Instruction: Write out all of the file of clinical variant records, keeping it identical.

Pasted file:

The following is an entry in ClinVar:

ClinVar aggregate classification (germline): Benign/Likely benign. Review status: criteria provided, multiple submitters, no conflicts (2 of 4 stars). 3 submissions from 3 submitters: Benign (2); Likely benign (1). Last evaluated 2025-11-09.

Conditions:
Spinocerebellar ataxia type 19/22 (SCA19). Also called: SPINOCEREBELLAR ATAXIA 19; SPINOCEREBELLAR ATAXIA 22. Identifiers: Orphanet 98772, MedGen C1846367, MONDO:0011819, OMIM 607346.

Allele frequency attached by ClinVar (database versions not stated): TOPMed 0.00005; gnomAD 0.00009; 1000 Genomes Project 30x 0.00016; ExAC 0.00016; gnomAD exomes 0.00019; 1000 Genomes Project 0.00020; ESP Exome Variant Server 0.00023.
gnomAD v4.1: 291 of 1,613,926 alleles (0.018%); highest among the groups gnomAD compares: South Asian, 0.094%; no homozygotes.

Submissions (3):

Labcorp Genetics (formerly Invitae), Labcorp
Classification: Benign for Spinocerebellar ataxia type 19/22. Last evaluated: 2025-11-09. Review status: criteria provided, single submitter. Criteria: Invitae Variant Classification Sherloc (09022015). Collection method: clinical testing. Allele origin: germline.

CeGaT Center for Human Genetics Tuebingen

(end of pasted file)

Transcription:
The following is an entry in ClinVar:

ClinVar aggregate classification (germline): Benign/Likely benign. Review status: criteria provided, multiple submitters, no conflicts (2 of 4 stars). 3 submissions from 3 submitters: Benign (2); Likely benign (1). Last evaluated 2025-11-09.

Conditions:
Spinocerebellar ataxia type 19/22 (SCA19). Also called: SPINOCEREBELLAR ATAXIA 19; SPINOCEREBELLAR ATAXIA 22. Identifiers: Orphanet 98772, MedGen C1846367, MONDO:0011819, OMIM 607346.

Allele frequency attached by ClinVar (database versions not stated): TOPMed 0.00005; gnomAD 0.00009; 1000 Genomes Project 30x 0.00016; ExAC 0.00016; gnomAD exomes 0.00019; 1000 Genomes Project 0.00020; ESP Exome Variant Server 0.00023.
gnomAD v4.1: 291 of 1,613,926 alleles (0.018%); highest among the groups gnomAD compares: South Asian, 0.094%; no homozygotes.

Submissions (3):

Labcorp Genetics (formerly Invitae), Labcorp
Classification: Benign for Spinocerebellar ataxia type 19/22. Last evaluated: 2025-11-09. Review status: criteria provided, single submitter. Criteria: Invitae Variant Classification Sherloc (09022015). Collection method: clinical testing. Allele origin: germline.

CeGaT Center for Human Genetics Tuebingen